For any construction site, no matter how big the project will be, before work can commence a number of important temporary services must be set up. As well as providing facilities for construction workers to make use of heavy machinery and tooling, temporary solutions must also be arranged for to allow for any on site admin, as well as toilet and washroom facilities:

Temporary electrical services

For any construction site, a constant supply of electricity is essential to allow for the delivery of the site project. However, it’s vital to ensure that all temporary electricity installations are fully tested and certified to ensure that they are fit for purpose and safe for use. Contact a site services specialist to ensure that temporary electrics are designed, supplied and installed to the highest professional standards.

For any construction site, there are a number of different areas that are likely to require temporary electrics, including storage containers, site offices, welfare units, hoists, site lighting and 10kva transformers.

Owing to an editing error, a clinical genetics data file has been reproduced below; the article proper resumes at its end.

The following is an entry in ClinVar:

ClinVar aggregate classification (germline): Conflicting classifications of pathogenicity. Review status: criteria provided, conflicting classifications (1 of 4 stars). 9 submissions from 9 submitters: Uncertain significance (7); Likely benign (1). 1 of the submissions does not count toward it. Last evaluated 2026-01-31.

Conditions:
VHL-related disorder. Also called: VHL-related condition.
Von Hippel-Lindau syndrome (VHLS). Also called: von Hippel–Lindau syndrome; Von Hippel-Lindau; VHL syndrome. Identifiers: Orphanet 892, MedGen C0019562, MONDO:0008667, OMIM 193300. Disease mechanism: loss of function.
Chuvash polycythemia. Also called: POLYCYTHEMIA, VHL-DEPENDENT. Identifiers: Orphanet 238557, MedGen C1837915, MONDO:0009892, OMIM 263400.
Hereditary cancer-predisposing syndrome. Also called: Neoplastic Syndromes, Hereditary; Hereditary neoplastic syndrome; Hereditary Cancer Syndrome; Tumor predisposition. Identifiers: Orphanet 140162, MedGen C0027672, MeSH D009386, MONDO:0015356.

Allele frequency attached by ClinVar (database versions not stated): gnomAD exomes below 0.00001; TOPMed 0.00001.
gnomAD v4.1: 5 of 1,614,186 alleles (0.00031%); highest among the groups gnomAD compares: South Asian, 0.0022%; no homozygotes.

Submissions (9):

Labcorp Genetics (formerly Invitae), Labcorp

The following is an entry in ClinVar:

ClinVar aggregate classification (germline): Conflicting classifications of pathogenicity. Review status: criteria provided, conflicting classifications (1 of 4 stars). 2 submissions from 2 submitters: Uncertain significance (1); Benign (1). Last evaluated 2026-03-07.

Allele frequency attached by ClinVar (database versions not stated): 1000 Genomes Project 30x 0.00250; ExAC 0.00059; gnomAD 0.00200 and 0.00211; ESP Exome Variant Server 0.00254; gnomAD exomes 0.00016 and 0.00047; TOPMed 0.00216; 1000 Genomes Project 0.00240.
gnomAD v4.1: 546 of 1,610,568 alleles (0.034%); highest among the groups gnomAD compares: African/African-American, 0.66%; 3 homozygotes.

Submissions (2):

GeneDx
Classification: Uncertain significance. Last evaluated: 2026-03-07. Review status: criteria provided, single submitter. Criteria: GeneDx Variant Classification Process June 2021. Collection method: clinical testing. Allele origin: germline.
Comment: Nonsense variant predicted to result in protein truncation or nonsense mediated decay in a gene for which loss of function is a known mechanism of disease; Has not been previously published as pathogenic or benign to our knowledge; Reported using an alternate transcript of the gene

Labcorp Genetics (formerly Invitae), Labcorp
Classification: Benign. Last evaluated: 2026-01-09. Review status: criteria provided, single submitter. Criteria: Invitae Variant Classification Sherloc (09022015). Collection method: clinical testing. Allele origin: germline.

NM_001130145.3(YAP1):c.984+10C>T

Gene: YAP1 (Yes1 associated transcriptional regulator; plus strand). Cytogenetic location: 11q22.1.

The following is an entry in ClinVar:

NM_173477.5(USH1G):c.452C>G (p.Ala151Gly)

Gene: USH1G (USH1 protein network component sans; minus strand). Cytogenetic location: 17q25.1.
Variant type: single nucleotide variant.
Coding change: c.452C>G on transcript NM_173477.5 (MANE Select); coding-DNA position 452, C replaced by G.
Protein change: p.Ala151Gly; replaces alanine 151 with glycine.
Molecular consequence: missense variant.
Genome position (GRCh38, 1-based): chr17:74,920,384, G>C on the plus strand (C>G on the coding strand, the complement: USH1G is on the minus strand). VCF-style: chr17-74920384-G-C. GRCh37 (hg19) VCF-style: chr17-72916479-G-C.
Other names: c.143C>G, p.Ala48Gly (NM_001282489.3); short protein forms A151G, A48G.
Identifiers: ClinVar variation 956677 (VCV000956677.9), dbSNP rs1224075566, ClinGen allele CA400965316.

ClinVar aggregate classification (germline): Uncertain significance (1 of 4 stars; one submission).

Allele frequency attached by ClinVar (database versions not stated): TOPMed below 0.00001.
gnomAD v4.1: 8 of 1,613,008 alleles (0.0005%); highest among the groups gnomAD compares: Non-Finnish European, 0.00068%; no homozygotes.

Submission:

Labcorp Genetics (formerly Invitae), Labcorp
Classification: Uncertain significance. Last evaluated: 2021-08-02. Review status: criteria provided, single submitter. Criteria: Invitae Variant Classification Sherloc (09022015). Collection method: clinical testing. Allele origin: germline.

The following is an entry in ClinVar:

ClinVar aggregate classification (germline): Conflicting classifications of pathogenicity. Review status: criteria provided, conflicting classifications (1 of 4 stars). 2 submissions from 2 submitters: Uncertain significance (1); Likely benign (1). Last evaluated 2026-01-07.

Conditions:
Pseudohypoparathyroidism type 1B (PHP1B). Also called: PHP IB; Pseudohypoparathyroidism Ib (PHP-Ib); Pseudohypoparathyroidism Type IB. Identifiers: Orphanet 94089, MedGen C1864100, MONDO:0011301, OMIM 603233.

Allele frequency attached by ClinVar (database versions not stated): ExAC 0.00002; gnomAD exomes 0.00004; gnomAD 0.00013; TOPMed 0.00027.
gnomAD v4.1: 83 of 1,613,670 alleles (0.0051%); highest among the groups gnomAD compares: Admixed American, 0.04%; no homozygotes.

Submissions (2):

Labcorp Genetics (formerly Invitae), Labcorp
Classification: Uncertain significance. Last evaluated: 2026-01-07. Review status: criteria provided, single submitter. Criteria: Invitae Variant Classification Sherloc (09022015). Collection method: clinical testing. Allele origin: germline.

Temporary plumbing services

For all construction sites, site welfare is of vital importance. Running water and means of waste disposal are needed to comply with health and safety regulations. Depending on the size of the construction project, its location and how long the work will take, plumping services and welfare facilities can include toilets, washing facilities, drinking water, water heaters, bip taps, stand pipes and silo connections.

By law, everyone working on a construction site must have access to suitable toilet and washing facilities, along with a place for preparing and consuming refreshments. With this in mind, it’s important to find an experienced temporary site services supplier to ensure that all temporary plumbing, from welfare cabins, to WC and sink waste, comply with health and safety regulations. Although a construction site is temporary, temporary plumbing services should be of the high standards that you would expect on a permanent site.

Hoists